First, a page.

On We Are Who We Are, Every Relationship Is A Tug of War

It may be peacetime, but the struggle for power on and off base doesn’t acknowledge such diplomatic distinctions.

Jack Dylan Grazer and Jordan Kristine Seamón on We Are Who We Are via WARNER MEDIA PRESS SITE
Yannis Drakoulidis/HBO

Spoilers ahead for We Are Who We Are Season 1 Episode 3. In the most recent episode of Luca Guadagnino’s We Are Who We Are, the quaint, coastal town of Chioggia gathers for festival day, replete with flags, drum lines, and macho feats of strength performed in tights. The marquee event is a tug of war between the Italians and an American squad from base, led by soldier Richard Poythress (Scott Mescudi). His teen daughter Cait accidentally misses the bout, distracted by her new friendship with Fraser. It’s Fraser, too, who indirectly fractures the clique of army brats she usually runs with. It may be a peacetime posting that maroons these families together in Venice, but the struggle for power on and off base doesn’t abide by such diplomatic distinctions. When the GIs lose the duel — it’s 2016, remember — taunts of “America Second” inevitably lead to a testosterone-fueled scrum between supposed allies.

Colonel Sarah Wilson (Chloë Sevigny), newly installed as the Venice base’s commander, is fighting battles on more fronts than any other character. The Trump-supporting Richard is emerging as a foe, the two disagreeing over the troops’ readiness to be deployed. But it’s a peculiar feature of life on a cloistered base that families mix in defiance of the hierarchies that govern the workday. For all Richard's dissent, Cait is spending more and more time at the Wilsons. When Sarah invites her to stay for dinner, she's effectively giving her rival's daughter a glimpse into what a different role she plays at home.

Because, perhaps ironically for a woman in command of a military base, it’s Sarah’s 14-year-old son with whom she seems to parry most. She’s devoted to Fraser, but not empathic, perceiving his extreme sensitivity without appreciating its limits. For example, she tells an embarrassing story in front of Caitlin that she doesn’t predict will hurt him even as her wife warns her off. But it’s not Sarah's callousness — which is perhaps easy to imagine of a woman who has fought her way to the top of a man’s world — that’s most shocking; it’s her response to Fraser’s histrionics. When he slaps her after dinner, Sarah starts to cry; just hours later, when he wakes up with something like a panic attack, she invites him to crawl into bed with her. At work, she’s precise and hierarchical, but that order disintegrates at home.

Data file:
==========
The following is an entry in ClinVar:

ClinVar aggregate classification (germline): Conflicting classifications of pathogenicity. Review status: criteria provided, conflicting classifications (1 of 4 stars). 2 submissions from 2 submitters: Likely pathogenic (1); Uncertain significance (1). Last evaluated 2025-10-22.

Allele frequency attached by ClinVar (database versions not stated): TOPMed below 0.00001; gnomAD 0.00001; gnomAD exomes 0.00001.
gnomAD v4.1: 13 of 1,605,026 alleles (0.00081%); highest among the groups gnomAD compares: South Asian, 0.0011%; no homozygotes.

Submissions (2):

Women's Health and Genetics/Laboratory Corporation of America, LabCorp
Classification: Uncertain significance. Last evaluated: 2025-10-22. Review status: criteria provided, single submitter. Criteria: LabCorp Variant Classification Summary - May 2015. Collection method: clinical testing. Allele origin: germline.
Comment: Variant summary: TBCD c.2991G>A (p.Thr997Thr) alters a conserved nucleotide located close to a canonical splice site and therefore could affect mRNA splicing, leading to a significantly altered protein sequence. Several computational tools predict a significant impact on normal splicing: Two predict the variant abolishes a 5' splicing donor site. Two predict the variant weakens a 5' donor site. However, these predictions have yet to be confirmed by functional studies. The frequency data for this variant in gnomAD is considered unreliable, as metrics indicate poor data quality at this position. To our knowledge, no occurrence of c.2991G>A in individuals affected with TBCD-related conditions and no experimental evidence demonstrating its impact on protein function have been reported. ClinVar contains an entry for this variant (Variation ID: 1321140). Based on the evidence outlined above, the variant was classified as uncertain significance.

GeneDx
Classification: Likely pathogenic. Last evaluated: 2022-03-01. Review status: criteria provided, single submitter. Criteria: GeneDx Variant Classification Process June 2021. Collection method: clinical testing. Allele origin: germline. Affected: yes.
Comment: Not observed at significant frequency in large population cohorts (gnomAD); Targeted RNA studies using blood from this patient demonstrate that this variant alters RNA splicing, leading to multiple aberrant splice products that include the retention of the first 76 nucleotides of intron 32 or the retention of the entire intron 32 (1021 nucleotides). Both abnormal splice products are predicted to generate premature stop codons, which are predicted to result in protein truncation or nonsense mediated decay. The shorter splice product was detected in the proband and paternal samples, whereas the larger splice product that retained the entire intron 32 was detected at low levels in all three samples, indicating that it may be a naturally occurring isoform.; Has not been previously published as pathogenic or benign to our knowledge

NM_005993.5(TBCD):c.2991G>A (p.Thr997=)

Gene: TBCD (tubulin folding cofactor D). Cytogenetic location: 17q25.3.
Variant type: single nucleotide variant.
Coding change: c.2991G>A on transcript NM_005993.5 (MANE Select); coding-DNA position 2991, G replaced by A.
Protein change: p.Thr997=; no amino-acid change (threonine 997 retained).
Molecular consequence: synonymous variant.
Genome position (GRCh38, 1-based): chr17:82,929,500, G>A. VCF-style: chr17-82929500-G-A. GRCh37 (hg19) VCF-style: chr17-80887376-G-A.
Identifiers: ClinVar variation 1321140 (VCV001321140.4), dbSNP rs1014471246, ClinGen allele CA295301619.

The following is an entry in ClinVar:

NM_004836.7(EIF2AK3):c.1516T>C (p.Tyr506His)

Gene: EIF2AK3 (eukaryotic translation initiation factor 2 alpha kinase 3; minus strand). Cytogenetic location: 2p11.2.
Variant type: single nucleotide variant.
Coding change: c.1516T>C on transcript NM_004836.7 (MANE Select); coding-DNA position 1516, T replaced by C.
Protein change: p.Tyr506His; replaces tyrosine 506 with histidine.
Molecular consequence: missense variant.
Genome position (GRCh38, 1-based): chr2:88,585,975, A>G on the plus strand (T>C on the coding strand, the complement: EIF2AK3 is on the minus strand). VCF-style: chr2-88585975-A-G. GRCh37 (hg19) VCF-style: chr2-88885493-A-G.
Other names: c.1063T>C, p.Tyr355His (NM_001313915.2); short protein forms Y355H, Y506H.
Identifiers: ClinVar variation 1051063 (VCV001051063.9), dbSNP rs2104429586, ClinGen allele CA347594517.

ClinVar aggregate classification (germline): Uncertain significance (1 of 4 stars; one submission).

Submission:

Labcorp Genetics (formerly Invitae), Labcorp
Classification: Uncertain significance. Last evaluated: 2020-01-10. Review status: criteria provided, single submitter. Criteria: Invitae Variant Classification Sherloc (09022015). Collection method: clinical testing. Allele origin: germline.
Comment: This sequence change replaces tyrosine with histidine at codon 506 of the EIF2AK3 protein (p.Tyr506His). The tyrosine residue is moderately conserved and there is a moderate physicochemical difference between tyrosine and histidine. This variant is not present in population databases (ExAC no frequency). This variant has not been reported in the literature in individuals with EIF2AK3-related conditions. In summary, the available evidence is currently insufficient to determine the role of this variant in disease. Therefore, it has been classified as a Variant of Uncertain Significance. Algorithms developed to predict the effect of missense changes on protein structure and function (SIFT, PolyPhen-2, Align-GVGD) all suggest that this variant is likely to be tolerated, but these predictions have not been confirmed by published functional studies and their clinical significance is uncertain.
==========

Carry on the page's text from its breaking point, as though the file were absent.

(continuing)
Yannis Drakoulidis/HBO

At the Poythress house, too, relationships are breaking down. Richard’s wife Jenny feels neglected and his son Danny appears increasingly angry. Richard’s connection with Caitlin, deftly characterized in earlier episodes as the special bond between a straight-edged military man and his tomboyish daughter, is complicated by puberty. Danny, too, perceives a change in Cait and blames her for the tension among their friends. But it’s unclear that those friendships were ever based on more than the convenience of age and geography. When you’re growing up on a foreign military base, the world is simultaneously bigger and smaller. All friendships, however real, are also friendships of necessity.

If this episode is about the limits of hierarchies, whether they be imposed by the US military or the invisible dicta of high school, it’s interesting to note who is getting closer. Fraser and Cait are finding similarities deeper than their proximity as they explore gender expression and sexuality. They ask each other the questions — Who are you? Who are you attracted to? — that they’re hungry but hesitant to answer for themselves.

But it’s Sarah’s Brazilian wife Maggie and Jenny, originally from Nigeria, who are perhaps the episode’s strangest bedfellows. Without intending to, they wind up companions on festival day, bonding over the otherness that defines their lives. If our American characters are alienated by geography and culture, these two are doubly removed. They’re the soldiers' wives, the ones who need to be “sponsored” just to live where they live; they’re also the non-Americans in this little manufactured America, trying to integrate without losing themselves. As they wander Chioggia, Jenny confesses that she doesn’t know who she is anymore, what God she worships. “I used to be a lot of things,” she tells Maggie, forlorn and mysterious. Maggie, who has raised Sarah’s son from birth but is never acknowledged as his mother, may be even more displaced. America, for them, is neither first nor second, but something harder to rank; not their home, but an echo defining their lives from a distance.